Studio art major Mary Marshall Martin ’24 recently immersed themselves in one of the most renowned and selective residency programs for undergraduate artists in the country, an experience they would not have necessarily anticipated just a few years ago.
“I hated painting in high school,” they admit. “I always had an interest in art, and I entered Hollins on a studio art track, but I never wanted to be a painter. I was really into illustration and drawing.”
Martin says their perspective was transformed, however, when Associate Professor of Art Elise Schweitzer became their painting instructor at Hollins. “It was absolutely life-changing,” Martin recalls. “What’s so wonderful about Elise is that she will show you how to paint and then give you the space to do the work you want to create. I can paint but I also have my own voice.”
One of the high points for Martin in their journey to realize their artistic vision occurred this summer when they became the first Hollins student to attend Yale University’s Yale Norfolk School of Art. Founded in 1948, the intensive, six-week summer residency program for rising college and university seniors cites its mission as providing “a once in a lifetime experience…that supports young artists in a vital moment of growth. So many of Yale Norfolk’s alumni go on to make significant contributions to the field of art and credit Yale Norfolk with a profound impact on their lives and art.”
Martin was one of only 26 students accepted into Yale Norfolk’s residency program this year from more than 200 applicants across the country. Competing against undergraduates from independent B.F.A. programs and prominent universities such as Yale, Brown, and Penn, they say they knew getting into the residency would be “kind of a shot in the dark for me,” but they believe their education in a more intimate art program such as Hollins’, and hailing from a small town in North Carolina, made them an interesting candidate.
Yale Norfolk also found Martin’s art compelling. “I do these large-scale figure paintings that cover religion, gender, sexuality, and other topics, and I think the combination of my background and my work with the video essay I had to produce for my application where I talked about what I wanted to do during my residency helped everything fall into place.”
During the six-week session, residents engaged in art courses Monday through Wednesday, 9 a.m. – 4 p.m., and as Martin explains, “When you weren’t in class, you were expected to be in the studio.” Residents were given their own individual studio spaces and could expect weekly studio visits and critiques from faculty, which included program codirectors Byron Kim and Lisa Sigal as well as teaching fellows chosen from graduates of Yale University’s M.F.A. program. “We had a lot of goals to meet, including a final exhibition, so we had to keep making work.”
Because of the regimen, Martin says they developed a newfound sense of self-confidence. “Even though I was confident in the fact that I wanted to be an artist, I’ve always had a lot of anxiety about critique and conversation about art, and it was hard to find my voice in my work. It was there, but it wasn’t there. Now, I’m confident in expressing my ideas and talking to other people about my ideas. Having that experience and then coming back to Hollins is amazing: I can go into the studio and know what kind of work I want to make.”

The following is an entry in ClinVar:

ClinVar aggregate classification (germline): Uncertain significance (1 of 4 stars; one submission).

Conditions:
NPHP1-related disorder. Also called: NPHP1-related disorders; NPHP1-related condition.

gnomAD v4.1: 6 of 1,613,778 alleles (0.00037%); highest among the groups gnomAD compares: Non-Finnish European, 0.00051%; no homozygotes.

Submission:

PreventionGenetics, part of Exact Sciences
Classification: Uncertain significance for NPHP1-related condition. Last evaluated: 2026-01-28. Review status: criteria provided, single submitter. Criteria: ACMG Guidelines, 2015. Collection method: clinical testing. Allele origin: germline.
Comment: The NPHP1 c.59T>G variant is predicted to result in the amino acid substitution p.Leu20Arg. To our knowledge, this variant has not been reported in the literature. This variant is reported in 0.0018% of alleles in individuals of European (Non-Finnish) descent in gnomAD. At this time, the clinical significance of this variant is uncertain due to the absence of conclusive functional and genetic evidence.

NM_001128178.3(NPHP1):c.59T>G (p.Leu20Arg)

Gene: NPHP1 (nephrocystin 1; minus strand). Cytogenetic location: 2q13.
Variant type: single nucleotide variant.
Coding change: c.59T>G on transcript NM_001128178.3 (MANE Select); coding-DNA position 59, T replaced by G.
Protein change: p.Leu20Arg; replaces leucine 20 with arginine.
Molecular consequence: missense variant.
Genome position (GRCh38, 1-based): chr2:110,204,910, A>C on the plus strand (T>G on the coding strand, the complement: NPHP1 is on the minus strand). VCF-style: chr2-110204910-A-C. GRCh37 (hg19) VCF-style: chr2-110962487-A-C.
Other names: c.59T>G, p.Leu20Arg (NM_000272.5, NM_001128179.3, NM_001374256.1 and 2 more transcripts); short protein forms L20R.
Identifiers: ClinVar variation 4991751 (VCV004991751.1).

Martin also relishes the “amazing, lifelong friends” they made at Yale Norfolk. “It’s such an intense, scary thing to want to be an artist, so it was wonderful to form bonds with others who want their career to be making art. Having these people who have the same sort of goals is really powerful.”
For their final work at the residency, Martin created a 17-foot-long swimming pool figure painting. It has become the basis for their senior thesis, in which they plan to create a series of swimming pool paintings. “I’m playing with the idea of the swimming pool as kind of a visual metaphor for anatomical existentialism, and I’m doing these large expressionistic self-portraits. It’s not fully formed yet, but it’s in a really good spot.”
Martin’s thesis will build upon the legacy of other prominent artists, from Paul Cézanne in the 19th century to contemporary painters such as David Hockney and Noah Davis, who have used bathers and/or swimming pools extensively in their work. “There’s always the joke about how, if you’re a figure painter, you’re probably going to do a bather series, and classically everyone looks at Cézanne’s bathers,” they say. “I always said I’d never do a bathers series but that’s probably going to be my thesis.”
They add, “Different artists such as Hockney and Davis have explored what swimming pools mean to them specifically, so I’m also trying to figure out what a swimming pool means personally in my work.”
Martin says there is the possibility they will apply to enter graduate school after earning their studio art degree next spring (the Yale School of Art is at the top of the list of schools they are considering), but it is more likely they will follow the advice given to them by Byron Kim at Yale Norfolk and wait a couple of years. In the interim, “I think it would be exciting to move to city somewhere and still make work. There are some residencies, both in this country and internationally, to which I’m thinking about applying. I definitely have some options and I’m figuring that out right now.”
Martin praises Schweitzer and the entire art department for the foundation they gave them to make those decisions. “I think studying art is so important, and the art program here is wonderful. In this small environment, you get to know everyone and it’s such a cool space. I could never have imagined the opportunities that I’ve gotten while being here.”